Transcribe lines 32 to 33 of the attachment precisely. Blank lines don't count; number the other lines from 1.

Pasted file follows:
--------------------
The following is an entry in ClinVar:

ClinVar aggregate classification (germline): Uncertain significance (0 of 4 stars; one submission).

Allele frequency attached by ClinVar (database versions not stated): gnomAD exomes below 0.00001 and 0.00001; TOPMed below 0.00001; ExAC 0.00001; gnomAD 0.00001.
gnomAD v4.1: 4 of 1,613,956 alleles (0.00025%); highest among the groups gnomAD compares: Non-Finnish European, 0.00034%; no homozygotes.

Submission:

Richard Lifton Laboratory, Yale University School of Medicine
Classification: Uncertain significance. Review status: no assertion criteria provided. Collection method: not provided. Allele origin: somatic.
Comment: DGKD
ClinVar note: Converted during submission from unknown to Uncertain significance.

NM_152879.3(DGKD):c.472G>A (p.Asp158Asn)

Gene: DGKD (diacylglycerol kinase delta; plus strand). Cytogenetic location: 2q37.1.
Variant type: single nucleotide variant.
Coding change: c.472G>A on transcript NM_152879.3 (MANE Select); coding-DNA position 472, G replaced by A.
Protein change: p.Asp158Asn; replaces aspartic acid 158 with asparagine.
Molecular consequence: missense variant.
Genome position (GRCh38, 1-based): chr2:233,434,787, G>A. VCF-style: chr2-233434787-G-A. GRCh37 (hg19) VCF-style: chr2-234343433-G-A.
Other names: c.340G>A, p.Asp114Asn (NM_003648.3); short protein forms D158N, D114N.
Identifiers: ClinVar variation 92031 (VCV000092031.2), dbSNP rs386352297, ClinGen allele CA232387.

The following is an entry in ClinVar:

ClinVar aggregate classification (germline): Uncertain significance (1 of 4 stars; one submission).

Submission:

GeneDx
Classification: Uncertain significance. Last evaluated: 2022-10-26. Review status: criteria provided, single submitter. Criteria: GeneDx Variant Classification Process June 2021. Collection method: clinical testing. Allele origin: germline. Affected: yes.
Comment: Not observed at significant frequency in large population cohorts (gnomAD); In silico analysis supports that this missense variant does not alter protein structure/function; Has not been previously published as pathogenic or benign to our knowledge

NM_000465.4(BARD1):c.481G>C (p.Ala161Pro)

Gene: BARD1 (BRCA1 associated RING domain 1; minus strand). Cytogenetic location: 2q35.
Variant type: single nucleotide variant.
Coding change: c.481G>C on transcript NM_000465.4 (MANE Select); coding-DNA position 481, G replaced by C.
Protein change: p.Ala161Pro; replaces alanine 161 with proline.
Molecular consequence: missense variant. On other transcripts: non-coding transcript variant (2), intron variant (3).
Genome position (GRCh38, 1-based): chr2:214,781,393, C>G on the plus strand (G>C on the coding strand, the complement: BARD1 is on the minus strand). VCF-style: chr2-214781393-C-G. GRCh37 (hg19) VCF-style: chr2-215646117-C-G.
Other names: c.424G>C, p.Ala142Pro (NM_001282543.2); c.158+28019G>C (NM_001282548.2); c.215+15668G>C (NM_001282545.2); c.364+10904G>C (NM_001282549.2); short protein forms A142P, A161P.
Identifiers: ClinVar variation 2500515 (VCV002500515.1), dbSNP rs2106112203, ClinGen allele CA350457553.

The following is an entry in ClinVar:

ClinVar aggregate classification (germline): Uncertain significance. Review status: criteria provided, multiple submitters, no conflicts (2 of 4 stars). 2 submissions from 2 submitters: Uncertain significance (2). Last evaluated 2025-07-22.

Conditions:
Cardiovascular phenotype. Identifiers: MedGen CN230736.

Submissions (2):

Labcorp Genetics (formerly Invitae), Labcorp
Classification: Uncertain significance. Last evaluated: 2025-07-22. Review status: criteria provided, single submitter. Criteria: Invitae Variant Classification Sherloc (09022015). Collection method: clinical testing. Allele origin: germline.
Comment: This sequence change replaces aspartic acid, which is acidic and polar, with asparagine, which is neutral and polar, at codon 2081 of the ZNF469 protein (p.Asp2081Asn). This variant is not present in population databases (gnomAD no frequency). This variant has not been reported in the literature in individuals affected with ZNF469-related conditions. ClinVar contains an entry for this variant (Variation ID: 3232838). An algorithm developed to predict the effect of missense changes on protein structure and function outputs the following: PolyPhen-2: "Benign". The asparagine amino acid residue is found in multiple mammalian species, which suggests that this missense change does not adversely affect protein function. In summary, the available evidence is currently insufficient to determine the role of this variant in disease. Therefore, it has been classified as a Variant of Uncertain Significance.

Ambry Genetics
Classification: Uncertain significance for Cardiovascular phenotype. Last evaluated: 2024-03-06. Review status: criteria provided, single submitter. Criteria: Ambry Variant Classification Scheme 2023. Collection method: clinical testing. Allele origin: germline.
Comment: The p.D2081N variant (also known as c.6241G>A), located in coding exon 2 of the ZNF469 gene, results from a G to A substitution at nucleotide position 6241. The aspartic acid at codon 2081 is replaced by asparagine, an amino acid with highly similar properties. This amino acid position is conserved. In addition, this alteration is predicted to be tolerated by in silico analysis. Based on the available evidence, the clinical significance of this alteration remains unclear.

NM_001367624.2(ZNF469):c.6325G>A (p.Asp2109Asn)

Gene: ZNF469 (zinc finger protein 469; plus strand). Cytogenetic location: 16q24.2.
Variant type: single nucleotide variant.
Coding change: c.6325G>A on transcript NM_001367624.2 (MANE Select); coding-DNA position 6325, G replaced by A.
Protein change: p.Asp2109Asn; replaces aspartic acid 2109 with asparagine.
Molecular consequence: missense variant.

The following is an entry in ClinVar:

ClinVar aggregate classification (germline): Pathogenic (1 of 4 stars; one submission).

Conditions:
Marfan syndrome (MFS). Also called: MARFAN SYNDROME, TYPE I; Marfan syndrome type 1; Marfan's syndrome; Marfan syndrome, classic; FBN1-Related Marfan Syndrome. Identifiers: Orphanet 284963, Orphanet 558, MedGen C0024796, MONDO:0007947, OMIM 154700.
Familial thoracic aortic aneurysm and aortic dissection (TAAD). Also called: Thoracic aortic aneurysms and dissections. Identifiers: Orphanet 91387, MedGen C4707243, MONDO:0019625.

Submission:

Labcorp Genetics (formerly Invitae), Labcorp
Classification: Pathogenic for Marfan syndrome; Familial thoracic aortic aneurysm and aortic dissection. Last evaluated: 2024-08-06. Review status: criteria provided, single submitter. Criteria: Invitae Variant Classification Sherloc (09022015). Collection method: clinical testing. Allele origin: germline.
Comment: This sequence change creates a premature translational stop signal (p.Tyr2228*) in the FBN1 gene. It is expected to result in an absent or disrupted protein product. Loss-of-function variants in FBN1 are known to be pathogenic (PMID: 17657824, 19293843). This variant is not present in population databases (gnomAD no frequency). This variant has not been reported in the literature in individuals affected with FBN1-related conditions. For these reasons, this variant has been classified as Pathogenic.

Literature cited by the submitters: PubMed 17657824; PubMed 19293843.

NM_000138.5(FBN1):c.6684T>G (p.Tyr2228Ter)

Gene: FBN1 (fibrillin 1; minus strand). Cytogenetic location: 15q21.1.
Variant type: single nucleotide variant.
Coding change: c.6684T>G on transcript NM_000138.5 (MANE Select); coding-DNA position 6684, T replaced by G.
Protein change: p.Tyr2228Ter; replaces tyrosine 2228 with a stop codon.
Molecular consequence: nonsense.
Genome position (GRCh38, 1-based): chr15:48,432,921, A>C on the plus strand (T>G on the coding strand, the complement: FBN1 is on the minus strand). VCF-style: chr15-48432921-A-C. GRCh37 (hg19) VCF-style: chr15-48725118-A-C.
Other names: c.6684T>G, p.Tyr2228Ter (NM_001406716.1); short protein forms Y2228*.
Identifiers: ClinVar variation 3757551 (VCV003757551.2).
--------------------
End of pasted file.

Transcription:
Other names: c.424G>C, p.Ala142Pro (NM_001282543.2); c.158+28019G>C (NM_001282548.2); c.215+15668G>C (NM_001282545.2); c.364+10904G>C (NM_001282549.2); short protein forms A142P, A161P.
Identifiers: ClinVar variation 2500515 (VCV002500515.1), dbSNP rs2106112203, ClinGen allele CA350457553.